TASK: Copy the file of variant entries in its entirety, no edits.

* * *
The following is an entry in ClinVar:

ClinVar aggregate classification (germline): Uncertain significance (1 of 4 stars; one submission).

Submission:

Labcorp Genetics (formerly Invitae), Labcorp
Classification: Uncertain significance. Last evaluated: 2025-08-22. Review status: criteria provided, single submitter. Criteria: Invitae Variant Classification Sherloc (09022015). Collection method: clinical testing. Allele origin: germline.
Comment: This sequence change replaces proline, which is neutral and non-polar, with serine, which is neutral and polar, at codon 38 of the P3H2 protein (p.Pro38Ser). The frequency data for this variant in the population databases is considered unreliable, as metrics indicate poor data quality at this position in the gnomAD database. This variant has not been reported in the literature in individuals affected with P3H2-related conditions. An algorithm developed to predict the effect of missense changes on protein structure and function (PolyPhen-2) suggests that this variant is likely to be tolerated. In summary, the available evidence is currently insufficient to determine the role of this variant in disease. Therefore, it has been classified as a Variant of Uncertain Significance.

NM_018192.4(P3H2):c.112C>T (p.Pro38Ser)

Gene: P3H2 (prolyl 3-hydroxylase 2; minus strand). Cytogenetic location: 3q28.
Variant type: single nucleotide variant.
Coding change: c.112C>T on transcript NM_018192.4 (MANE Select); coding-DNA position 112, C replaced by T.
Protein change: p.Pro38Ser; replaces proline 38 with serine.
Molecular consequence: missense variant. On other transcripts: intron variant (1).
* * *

The following is an entry in ClinVar:

ClinVar aggregate classification (germline): Uncertain significance (1 of 4 stars; one submission).

Submission:

Labcorp Genetics (formerly Invitae), Labcorp
Classification: Uncertain significance. Last evaluated: 2025-08-22. Review status: criteria provided, single submitter. Criteria: Invitae Variant Classification Sherloc (09022015). Collection method: clinical testing. Allele origin: germline.
Comment: This sequence change replaces proline, which is neutral and non-polar, with serine, which is neutral and polar, at codon 38 of the P3H2 protein (p.Pro38Ser). The frequency data for this variant in the population databases is considered unreliable, as metrics indicate poor data quality at this position in the gnomAD database. This variant has not been reported in the literature in individuals affected with P3H2-related conditions. An algorithm developed to predict the effect of missense changes on protein structure and function (PolyPhen-2) suggests that this variant is likely to be tolerated. In summary, the available evidence is currently insufficient to determine the role of this variant in disease. Therefore, it has been classified as a Variant of Uncertain Significance.

NM_018192.4(P3H2):c.112C>T (p.Pro38Ser)

Gene: P3H2 (prolyl 3-hydroxylase 2; minus strand). Cytogenetic location: 3q28.
Variant type: single nucleotide variant.
Coding change: c.112C>T on transcript NM_018192.4 (MANE Select); coding-DNA position 112, C replaced by T.
Protein change: p.Pro38Ser; replaces proline 38 with serine.
Molecular consequence: missense variant. On other transcripts: intron variant (1).